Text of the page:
Artist: Michael Doucet

Title: From Now On

Label: Smithsonian Folkways Recordings

Release Date: April 22, 2008

Soloist: Hey Diddle Diddle, This Cat Can Fiddle

By Joel Okida

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If you're a lover of Cajun music and especially of one of the two instruments synonymous with the genre, then get your hands on From Now On, close the doors, sit back and listen to a truly comprehensive exploration of the renowned fiddler and his music. Yes, it's Michael Doucet recorded live in the studio, stripped down, for the most part, to just the man and his fiddle and yes, he even picks up that other musical symbol of the bayou, the diatonic accordion. Throw in another seasoned fiddler and a crack guitarist and this live unrehearsed recording comes alive. Doucet often compares Cajun music to the piquant dishes of the culture and like the ubiquitous gumbo, there is truly a different rendition recipe for many a tune.

One of the great joys of Cajun song is the pulsing rhythm, provided by said fiddle and/or accordion, which underscores the fact that this was always music for dance. The Cajun jitterbug or a two-step alternating with a waltz: the recipe for a good time at any southwest Louisiana function. The bittersweet result of the success of his band, Beausoleil, is that their popularity has often shifted the infectious music out of the intimate dancehalls and clubs into the larger seated auditoriums where the energy is relegated to handclapping instead of the more spirited dispensation out on the dance floor. Can you just sit in your seat listening to an evening of Doucet avec Beausoleil classics, i.e., feel the heat of Blues a Bebe, the beat of Parlez-Nous a Boire, and not fall in love waltzing through Je m'endors? Perhaps so, but why would you want to?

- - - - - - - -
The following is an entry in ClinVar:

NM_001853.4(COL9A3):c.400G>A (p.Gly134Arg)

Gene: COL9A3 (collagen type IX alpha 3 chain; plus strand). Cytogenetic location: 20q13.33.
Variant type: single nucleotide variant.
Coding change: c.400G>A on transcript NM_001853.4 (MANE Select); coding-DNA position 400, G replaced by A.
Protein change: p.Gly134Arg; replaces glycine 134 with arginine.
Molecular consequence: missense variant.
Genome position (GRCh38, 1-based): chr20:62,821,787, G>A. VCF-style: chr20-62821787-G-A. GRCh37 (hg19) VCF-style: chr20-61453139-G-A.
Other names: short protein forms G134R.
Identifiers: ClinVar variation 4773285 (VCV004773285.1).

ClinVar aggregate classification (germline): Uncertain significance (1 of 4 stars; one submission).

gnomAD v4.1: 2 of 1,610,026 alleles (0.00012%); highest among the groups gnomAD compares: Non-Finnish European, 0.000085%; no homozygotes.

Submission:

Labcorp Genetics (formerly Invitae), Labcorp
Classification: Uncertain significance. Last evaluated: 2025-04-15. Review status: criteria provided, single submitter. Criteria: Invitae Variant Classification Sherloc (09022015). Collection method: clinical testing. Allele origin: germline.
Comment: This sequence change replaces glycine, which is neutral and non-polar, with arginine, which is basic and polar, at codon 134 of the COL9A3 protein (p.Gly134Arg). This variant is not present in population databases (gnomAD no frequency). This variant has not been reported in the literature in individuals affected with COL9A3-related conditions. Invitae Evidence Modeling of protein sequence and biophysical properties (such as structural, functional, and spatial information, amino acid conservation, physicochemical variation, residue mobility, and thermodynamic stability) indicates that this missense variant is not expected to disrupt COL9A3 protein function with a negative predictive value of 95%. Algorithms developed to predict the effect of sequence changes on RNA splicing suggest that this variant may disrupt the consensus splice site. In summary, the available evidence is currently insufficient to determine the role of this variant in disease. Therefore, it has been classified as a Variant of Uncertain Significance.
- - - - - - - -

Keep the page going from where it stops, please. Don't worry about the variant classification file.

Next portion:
Still, that being said, with a generous 19-tracks and 67 minutes of music, From Now On reveals Doucet's unique and masterful artistry of an American music genre (by way of French-Canada and a polyglot of other ethnic seasoning) and, dance or no dance, it stands up musically regardless of how you take it. One of the prime progenitors of pushing Cajun music out of the fais-do-do, into the mainstream and across the planet, here he describes the art of traditional Cajun fiddle music while carving out his own niche within and past those boundaries. This is a departure from the consistently traditional sound of his longtime band Beausoleil, who are well-versed in all things Cajun and not bad at stretching those boundaries at times, either.

From Now On represents a sampling of instrumentals, some straight ahead fiddle solos, others with funk and jazz guitarist Todd Duke, who leaves the electric at home and goes acoustic all the way. Still others feature the added magic of fiddler Mitchell Reed, an accomplished musician in his own right who weaves in and out or along with Doucet. But make no mistake, every two-step, jig, blues tune, reel and standard, has Doucet shining through, proving both his mettle and range of musicality, whether singing it or bowing it.